On 9 July newspaper publishers delivered the ‘Hamburg Declaration’ (right) to Viviane Reding, EU Commissioner for Information Society and Media. The Declaration is both reactionary and progressive. At the same time as welcoming the existing protection of copyright on the internet, it calls for it to be improved. The language is very abstract, so I asked the European Publishers Council what it’s all about.
But why present the Declaration to the EU? The reason is not so much what the publishers want Europe to do as what they want it not to do (the reactionary agenda). Angela Mills Wade, Executive Director of the European Publishers Council, told me they are not looking for new legislation. What they want to do is counter ‘a very loud voice out there that says that there should be no laws for the internet, that is entirely anti-copyright and that thinks that copyright will destroy the ethos of the net’. So what specifically are they looking for from Viviane Reding?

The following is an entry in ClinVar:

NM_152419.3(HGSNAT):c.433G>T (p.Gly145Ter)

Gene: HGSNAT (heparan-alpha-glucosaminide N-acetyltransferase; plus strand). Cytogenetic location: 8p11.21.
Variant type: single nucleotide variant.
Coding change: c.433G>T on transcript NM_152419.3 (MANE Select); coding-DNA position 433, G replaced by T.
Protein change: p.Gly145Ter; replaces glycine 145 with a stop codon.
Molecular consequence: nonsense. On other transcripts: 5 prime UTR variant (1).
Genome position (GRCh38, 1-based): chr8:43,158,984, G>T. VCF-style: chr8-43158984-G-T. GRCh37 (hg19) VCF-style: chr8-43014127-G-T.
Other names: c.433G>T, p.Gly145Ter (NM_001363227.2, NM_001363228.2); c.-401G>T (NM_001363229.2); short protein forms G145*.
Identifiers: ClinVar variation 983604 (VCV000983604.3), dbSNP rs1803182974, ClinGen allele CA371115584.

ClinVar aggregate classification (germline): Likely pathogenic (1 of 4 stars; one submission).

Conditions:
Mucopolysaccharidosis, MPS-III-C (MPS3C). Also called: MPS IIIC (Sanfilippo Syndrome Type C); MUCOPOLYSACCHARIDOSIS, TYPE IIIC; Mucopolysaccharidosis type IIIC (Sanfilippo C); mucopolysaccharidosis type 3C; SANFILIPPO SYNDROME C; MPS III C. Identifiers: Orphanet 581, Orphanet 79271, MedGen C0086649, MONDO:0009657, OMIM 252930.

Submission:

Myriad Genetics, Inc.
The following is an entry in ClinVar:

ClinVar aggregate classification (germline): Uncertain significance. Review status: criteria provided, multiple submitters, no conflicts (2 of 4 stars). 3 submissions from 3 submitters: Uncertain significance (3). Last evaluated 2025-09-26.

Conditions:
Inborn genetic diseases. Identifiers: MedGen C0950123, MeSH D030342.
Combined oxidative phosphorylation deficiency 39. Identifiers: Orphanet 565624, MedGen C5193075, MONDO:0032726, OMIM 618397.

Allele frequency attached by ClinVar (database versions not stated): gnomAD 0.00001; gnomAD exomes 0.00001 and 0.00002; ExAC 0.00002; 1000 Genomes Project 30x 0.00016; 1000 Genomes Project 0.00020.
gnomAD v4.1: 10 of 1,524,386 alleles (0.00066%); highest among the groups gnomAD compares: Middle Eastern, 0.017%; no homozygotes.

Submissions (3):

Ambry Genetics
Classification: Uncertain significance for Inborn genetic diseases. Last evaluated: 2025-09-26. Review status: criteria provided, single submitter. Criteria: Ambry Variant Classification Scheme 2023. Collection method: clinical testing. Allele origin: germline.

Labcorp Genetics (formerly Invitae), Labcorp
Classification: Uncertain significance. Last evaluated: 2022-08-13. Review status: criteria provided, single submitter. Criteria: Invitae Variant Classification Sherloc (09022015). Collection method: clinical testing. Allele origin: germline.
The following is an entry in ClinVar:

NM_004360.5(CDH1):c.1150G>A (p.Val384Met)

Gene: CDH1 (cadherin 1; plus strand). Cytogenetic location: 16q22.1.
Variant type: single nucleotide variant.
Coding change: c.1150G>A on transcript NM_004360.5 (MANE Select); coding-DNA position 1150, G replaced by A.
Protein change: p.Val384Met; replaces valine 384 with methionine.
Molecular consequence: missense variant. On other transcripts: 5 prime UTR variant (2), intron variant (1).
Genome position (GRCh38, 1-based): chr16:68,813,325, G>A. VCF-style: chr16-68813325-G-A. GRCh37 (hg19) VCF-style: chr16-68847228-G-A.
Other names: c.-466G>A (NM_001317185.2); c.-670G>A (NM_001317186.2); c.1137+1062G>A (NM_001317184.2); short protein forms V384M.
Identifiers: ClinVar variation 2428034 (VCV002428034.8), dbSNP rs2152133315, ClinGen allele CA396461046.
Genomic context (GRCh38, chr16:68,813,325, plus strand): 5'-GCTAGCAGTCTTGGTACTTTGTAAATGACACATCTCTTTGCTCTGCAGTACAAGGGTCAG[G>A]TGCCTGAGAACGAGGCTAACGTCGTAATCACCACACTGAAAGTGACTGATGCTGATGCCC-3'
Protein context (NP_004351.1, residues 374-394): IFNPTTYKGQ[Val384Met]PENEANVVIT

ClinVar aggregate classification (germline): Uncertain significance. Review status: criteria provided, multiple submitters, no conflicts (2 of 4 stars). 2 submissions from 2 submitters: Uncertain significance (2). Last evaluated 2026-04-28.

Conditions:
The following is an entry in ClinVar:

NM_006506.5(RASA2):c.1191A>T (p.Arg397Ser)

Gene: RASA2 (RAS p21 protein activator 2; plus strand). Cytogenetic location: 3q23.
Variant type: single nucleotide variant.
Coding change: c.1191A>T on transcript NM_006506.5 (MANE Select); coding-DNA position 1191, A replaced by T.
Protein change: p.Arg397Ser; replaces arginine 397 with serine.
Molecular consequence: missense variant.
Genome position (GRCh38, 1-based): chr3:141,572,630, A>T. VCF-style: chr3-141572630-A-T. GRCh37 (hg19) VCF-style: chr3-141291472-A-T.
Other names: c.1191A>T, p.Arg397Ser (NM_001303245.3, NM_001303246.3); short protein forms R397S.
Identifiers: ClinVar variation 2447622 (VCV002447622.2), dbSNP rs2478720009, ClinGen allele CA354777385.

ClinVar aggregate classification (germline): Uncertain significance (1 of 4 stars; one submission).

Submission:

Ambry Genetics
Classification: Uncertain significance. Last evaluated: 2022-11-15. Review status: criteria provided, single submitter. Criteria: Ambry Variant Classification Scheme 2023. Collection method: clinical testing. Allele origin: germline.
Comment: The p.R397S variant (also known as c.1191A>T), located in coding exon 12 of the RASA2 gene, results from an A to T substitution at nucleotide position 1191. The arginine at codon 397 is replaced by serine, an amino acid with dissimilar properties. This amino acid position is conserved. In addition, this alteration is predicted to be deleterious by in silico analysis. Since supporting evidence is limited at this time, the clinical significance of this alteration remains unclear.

‘We want her to support the existing copyright regime. We want her to recognise that we need a stable copyright environment upon which to build viable, revenue-generating business models. This may sound obvious but at the same time she is under pressure from other quarters, notably the user community, to REDUCE copyright protection by introducing new exceptions. We do not think this serves the long-term interests of consumers because less creative content would be made available online if users were able to help themselves to parts of it under new exceptions to copyright without either paying for it in the first place, or getting a licence to re-use it in new so-called “transformative” user-created content.’